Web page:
Commonwealth v. Felder
Michael Felder was initially sentenced to life without parole for a first degree murder committed when he was 17. Following the Miller and Batts I decisions, Mr. Felder’s sentence was vacated and he was resentenced to a term of 50 years to life.
Juvenile Law Center, in collaboration with the Defender Association of Philadelphia, filed an appeal in the Superior Court of Pennsylvania on behalf of Mr. Felder. Our brief argued that Mr. Felder’s sentence is the equivalent of a life without parole sentence, the court failed to comply with the procedural protections mandated by Montgomery and Batts II, and that an “abuse of discretion” standard is insufficient to ensure that sentencers comply with Montgomery. We further argue that in sentencing Mr. Felder to die in prison, the court provided less procedural safeguards than required for an adult facing capital punishment and that Mr. Felder should be resentenced to the only constitutionally firm sentence available at the time of Mr. Felder’s crime which was the punishment for third degree murder.
The Superior Court of Pennsylvania upheld Mr. Felder’s sentence, holding that the 50 years to life sentence was not a de facto life sentence, that the sentence was the result of an individualized and discretionary sentencing hearing, and that the sentencing court is not limited to only granting juveniles the punishment for third degree murder.
Juvenile Law Center, in collaboration with the Defender Association of Philadelphia, filed a petition for allowance of appeal on behalf of Mr. Felder in the Supreme Court of Pennsylvania. The petition urges the court to grant review to determine whether a sentence of 50 years to life imposed upon a juvenile constitutes a de facto life sentence and thus requires the sentencing court provide the same procedural protections as required for imposing sentences of life without parole on juveniles. The court granted the petition for allowance of appeal.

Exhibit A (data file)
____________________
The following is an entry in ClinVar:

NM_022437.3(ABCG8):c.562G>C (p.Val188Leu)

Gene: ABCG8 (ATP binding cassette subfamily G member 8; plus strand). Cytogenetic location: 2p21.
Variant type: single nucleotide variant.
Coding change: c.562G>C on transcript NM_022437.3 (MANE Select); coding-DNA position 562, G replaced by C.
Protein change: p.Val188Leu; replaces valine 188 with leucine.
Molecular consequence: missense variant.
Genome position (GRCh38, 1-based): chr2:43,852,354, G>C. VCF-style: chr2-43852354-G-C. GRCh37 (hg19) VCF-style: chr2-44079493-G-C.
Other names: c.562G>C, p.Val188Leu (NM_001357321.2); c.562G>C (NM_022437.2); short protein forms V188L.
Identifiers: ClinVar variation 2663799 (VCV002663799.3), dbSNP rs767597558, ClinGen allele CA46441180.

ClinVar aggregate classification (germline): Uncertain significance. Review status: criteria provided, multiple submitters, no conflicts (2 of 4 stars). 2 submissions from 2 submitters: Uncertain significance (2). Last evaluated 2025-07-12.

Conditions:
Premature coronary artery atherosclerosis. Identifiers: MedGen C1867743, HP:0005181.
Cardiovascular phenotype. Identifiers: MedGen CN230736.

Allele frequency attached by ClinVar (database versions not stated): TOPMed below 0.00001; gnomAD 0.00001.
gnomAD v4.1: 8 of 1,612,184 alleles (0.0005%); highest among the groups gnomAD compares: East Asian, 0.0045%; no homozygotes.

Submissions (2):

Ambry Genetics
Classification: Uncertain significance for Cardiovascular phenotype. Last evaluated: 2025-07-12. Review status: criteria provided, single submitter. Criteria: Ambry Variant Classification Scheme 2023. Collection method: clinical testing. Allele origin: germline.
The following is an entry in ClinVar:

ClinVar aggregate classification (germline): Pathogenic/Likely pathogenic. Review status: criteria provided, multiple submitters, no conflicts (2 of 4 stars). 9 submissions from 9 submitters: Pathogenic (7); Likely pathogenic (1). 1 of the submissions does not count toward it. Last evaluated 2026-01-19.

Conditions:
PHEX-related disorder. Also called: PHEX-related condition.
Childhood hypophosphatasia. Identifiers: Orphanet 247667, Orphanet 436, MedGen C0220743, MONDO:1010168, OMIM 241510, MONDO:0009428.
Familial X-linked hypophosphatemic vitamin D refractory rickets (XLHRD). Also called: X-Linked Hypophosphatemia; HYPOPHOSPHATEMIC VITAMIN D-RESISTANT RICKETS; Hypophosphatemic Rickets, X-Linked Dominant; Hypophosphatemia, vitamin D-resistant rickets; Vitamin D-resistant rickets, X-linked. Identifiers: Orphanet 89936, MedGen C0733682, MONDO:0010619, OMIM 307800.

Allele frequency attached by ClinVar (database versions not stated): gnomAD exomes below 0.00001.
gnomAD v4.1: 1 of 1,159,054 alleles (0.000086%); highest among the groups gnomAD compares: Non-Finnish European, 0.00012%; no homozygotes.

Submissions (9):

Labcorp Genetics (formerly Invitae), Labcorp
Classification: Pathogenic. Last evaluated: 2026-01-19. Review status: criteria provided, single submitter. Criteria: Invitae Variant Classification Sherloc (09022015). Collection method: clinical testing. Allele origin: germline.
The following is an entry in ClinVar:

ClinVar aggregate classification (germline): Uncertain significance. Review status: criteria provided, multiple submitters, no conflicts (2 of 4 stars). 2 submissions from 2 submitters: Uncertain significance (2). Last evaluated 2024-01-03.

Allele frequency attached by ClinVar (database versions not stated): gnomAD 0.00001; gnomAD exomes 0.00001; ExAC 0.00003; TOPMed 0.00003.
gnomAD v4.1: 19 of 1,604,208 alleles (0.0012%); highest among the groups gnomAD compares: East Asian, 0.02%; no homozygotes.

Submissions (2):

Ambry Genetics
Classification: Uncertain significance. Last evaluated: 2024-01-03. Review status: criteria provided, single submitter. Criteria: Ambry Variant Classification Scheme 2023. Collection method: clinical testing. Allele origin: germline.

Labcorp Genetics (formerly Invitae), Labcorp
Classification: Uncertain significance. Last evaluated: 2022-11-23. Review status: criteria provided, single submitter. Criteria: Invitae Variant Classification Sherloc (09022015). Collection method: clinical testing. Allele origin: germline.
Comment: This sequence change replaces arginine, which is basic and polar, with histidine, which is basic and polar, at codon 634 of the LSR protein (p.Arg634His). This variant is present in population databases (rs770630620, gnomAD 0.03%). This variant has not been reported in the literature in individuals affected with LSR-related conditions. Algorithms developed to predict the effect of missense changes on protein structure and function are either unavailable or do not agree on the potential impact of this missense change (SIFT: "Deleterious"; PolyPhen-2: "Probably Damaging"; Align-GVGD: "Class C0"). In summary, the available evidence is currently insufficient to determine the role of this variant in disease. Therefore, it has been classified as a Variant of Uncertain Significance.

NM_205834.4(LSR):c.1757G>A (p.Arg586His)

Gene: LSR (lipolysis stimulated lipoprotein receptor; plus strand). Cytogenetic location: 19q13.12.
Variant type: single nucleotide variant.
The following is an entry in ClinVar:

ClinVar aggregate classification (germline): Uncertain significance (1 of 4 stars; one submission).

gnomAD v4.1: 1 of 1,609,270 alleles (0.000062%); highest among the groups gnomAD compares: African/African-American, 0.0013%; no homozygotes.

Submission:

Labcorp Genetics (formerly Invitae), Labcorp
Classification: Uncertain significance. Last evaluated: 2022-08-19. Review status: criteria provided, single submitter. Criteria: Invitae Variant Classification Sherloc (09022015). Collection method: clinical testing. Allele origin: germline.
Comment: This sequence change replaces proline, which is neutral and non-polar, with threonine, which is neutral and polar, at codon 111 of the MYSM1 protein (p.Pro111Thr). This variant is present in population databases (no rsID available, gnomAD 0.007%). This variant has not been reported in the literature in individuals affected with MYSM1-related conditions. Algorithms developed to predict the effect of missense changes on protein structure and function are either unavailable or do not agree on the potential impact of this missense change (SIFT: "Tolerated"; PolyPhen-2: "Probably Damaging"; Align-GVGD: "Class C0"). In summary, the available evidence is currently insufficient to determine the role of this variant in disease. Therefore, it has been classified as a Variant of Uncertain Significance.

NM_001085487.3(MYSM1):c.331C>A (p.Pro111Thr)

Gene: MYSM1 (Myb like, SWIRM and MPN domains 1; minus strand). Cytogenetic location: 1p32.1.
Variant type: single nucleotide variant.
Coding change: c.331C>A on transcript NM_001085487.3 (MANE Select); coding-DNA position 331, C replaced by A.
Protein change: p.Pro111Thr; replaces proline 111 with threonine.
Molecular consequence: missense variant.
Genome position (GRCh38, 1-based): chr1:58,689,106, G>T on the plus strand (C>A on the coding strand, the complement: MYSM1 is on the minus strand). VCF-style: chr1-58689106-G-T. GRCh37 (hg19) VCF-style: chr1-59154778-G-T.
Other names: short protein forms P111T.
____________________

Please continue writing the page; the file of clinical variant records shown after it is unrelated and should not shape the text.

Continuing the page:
The Supreme Court of Pennsylvania affirmed Mr. Felder’s sentence, holding that, pursuant to the U.S. Supreme Court’s reasoning in Jones v. Mississippi, “[s]o long as the sentence imposed is discretionary and takes into account the offender’s youth, even if it amounts to a de facto life sentence, Miller is not violated.”
Juvenile Law Center and the Defender Association of Philadelphia filed an Application for Reargument in the Supreme Court of Pennsylvania. The application argued that because a life without parole sentence imposed on a youth whose crime reflects transient immaturity remains unconstitutionally disproportionate under Jones v. Mississippi, the court must determine whether Mr. Felder’s sentence is an unconstitutional de facto life sentence.
The Supreme Court of Pennsylvania denied Mr. Felder’s Application for Reargument.